Stevie Wonder has been dominating the world of music for almost as long as he can remember. While most 13-year-old’s spend their days wasting time, causing mischief and not doing anything particularly of note, Stevie Wonder proved he has always been different from the rest of the pack.
Music is something that has been in his blood since he was in the womb, and it didn’t take him long to capture the hearts of a nation. When he was just 10-years-old, Wonder could be spotted on the streets of Detroit singing to enthralled crowds, all of whom knew that they were witnessing a prodigy right in front of their very eyes.
A year later, in 1961, Wonder’s relationship with Motown Records began when he was only 11-years-old, and this love affair lasted for over half a century until it came to an end in 2020. Back when he joined the label, he wasn’t even Stevie Wonder, and still went under his real name, Steveland Hardaway Morris, before he was rebranded as ‘Little Stevie Wonder’.
At the same time, Motown Records wasn’t the household name that it is today; instead, only finding minimal moments of radio play. Wonder’s first three singles failed to chart, and nobody expected ‘Fingertips’ to become a hit that it ultimately did.
The live version that eventually became the single is a cut taken from Recorded Live: The 12 Year Old Genius. However, by the time the album was out, Wonder had celebrated his 13th birthday just a month prior to the album release in June 1963.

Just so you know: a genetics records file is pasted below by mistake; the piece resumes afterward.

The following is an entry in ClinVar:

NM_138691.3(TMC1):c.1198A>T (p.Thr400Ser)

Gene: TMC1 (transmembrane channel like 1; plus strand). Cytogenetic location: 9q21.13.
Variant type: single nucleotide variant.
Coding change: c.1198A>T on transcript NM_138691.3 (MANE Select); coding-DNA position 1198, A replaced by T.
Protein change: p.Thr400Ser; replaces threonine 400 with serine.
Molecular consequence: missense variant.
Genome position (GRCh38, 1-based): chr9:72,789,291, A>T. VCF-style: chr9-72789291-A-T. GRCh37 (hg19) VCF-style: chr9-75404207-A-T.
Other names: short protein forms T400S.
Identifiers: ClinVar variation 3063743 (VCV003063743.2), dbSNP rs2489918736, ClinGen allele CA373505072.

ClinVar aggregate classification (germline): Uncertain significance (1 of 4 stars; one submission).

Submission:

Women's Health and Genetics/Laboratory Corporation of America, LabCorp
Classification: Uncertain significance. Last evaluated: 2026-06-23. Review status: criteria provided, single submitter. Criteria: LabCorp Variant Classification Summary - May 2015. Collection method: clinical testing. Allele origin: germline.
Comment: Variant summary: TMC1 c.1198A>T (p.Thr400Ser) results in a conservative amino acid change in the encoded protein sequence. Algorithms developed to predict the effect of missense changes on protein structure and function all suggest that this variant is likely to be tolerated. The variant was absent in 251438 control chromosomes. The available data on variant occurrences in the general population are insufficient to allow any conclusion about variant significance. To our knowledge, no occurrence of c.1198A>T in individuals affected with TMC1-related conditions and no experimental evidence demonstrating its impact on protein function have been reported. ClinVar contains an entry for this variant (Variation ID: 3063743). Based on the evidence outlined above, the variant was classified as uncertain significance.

Live tracks have never dominated the charts, and when Wonder’s effort eventually rose to the top spot, it became the first-ever live recording to achieve this feat. Suddenly, Wonder’s life changed instantly, and he entered superstardom when he simultaneously became a teenager.
“All of this was recorded by accident, I never thought it would be a single,” Stevie later said about the track. Looking back about his early years as a performing artist, he reflected: “You wouldn’t really call it performing. Doorsteps, porches, back yards, alleys. I did a lot of work in church. My mother told me that even before I was born, she had a dream that she had a child who was a musician.”
The track isn’t lyric heavy, and instead, Wonder unleashes hell on the bongos and harmonica with the occasional bit of infectious impromptu singing thrown in for good measure. Nothing about the track would make it a traditional pop hit, but it’s exhilarating, and the footage below of Wonder performing ‘Fingertips’ is even more riveting.
Despite being just a child, Wonder’s performance oozed charisma, and he looked like he was born to be on the stage. Although he was called Little Stevie Wonder, there’s nothing little about his stage presence which filled New York’s famous Apollo Theater.
‘Fingertips’ was Wonder’s break-out moment, but like most child prodigies, this wasn’t his only moment in the sun, and he’s since gone on to sell over 100 million records throughout his spectacular career, which is still thriving almost 60-years later.